Woman as Reason
Military murders and cover-ups
by Terry Moon
Abu Ghraib showed the world that those in the U.S. military torture, rape, and murder. It revealed the dehumanization of Muslim prisoners who were treated as things. Despite the huge outcry, what positively proves that nothing has changed is that the same kind of torture, rape, and murder continues to occur, the military continues to cover it up; only the victims are not alone those the military considers the enemy, but U.S. women soldiers.
Since the U.S. war on Iraq began, 97 women have died and 40%--39 of those deaths--are attributed to non-combat related injuries. Here are a few "injuries" that have become known:
The murder of U.S. women soldiers is not confined to Iraq. Just in the last six months at U.S. bases: Spc. Megan Touma was found slain in June in a Fayetteville motel room. She had been at Fort Bragg nine days. Sgt. Edgar Patino was charged. The burned remains of nurse 2nd Lt. Holley Wimunc's body was discovered in Onslow County in July, three days after a suspicious fire was reported at her Fayetteville apartment. Her estranged husband, Marine Cpl. John Wimunc, and another Camp Lejeune Marine, have been charged. Sgt. Christina Smith was killed on Sept. 30 after her husband, Sgt. Richard Smith, paid another serviceman to carry out the attack.
What is the military brass doing? Hiding and stonewalling. That was made crystal clear when, despite being subpoenaed by Congress to testify at a hearing on sexual assault in the military called by the House Committee on Oversight and Government Reform, Dr. Kaye Whitley, director of the Dept. of Defense's (DoD) Sexual Assault Prevention and Response Office (SAPRO), was ordered not to appear by DoD higher-ups. Only a letter to the Secretary of Defense threatening Whitley with contempt prompted her bosses to let her appear at a second hearing in September. After all that, Whitley was a shill for the DoD, gushing about the success of the SAPRO. Furthermore, the DoD has done everything possible to keep the statistics of rape, abuse, and outright murder from being known, first by not tracking or recording them. Nevertheless, thanks to military women themselves we know that almost one in three military women is raped; that 80% of the rapes are never reported due to harassment of those who do report; and that 47% of sexual assaults reported in 2007 were dismissed and only 8% went to court-martial.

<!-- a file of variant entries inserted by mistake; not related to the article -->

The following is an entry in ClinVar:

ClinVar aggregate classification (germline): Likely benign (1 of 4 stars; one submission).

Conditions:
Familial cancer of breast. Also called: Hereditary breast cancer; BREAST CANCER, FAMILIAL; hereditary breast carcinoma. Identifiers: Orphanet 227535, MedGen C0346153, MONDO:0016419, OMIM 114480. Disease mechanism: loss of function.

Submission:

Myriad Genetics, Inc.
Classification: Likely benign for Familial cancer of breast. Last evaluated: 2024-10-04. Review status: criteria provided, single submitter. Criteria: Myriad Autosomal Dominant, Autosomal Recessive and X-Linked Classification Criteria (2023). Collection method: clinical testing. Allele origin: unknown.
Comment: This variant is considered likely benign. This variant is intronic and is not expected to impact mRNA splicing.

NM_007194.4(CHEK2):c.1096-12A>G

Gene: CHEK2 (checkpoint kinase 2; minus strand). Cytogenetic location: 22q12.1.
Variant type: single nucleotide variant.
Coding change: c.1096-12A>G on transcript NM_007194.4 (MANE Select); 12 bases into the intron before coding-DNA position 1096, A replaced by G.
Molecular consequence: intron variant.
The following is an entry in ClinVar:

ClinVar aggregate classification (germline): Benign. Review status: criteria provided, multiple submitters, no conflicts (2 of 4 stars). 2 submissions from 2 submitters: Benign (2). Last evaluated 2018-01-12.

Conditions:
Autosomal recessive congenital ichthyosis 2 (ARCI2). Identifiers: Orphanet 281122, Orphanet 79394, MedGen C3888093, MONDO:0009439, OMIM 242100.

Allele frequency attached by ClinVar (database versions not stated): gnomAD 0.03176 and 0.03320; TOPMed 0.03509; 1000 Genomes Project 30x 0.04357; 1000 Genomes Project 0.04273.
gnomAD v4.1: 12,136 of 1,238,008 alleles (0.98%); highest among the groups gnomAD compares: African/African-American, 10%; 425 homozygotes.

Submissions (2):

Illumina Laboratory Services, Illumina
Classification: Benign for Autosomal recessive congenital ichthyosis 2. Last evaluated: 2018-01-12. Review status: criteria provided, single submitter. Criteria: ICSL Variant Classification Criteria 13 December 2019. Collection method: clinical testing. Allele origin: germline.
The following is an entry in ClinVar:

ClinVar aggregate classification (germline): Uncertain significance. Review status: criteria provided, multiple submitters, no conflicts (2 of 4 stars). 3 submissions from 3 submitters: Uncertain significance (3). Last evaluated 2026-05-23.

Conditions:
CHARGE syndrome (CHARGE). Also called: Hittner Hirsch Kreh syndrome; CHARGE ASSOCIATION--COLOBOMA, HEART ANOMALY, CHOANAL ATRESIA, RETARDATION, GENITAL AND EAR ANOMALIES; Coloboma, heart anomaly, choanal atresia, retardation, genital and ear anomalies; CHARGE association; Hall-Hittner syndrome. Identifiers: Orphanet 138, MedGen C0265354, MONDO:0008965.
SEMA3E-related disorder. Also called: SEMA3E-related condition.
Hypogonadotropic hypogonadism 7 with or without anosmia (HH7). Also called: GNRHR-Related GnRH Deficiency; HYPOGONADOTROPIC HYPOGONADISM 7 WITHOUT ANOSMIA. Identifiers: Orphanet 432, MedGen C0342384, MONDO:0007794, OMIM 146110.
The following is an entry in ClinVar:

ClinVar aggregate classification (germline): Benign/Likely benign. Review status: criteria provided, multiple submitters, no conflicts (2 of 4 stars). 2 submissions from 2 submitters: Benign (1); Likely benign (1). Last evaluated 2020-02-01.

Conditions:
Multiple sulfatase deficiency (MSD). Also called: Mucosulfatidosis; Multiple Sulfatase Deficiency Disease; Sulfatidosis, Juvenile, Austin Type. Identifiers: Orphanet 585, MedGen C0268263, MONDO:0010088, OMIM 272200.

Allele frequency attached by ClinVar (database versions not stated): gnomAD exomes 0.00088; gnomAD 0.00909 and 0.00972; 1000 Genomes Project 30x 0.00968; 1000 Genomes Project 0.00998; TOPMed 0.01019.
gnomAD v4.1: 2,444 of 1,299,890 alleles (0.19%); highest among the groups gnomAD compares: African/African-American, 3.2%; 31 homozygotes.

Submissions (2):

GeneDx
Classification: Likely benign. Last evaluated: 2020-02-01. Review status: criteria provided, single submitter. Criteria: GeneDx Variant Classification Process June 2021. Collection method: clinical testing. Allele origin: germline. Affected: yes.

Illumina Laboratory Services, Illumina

I remember when there was a national debate about women being drafted and being allowed more expanded roles in the military. Equality feminists took the ground of this society when they demanded that women serve equally with men. Other feminists, including those of us in News and Letters Committees, argued against that, saying that no one should be drafted, that the U.S. military was inherently defective because it wasn't a force that fought for freedom, but only to maintain capitalism.
But it isn't only a question that today's military props up capitalism. It is that these murders, rapes, and harassment of military women reveal that women are still viewed as things, as less than human. In fact the military operates not only by dehumanizing the other, as seen by Abu Ghraib, but by considering its own soldiers as property, the most ugly expression of which is the murder, rape and harassment of women soldiers. It is one more reason why fighting for a new society grounded in new human relations is a necessity.
Published by News and Letters Committees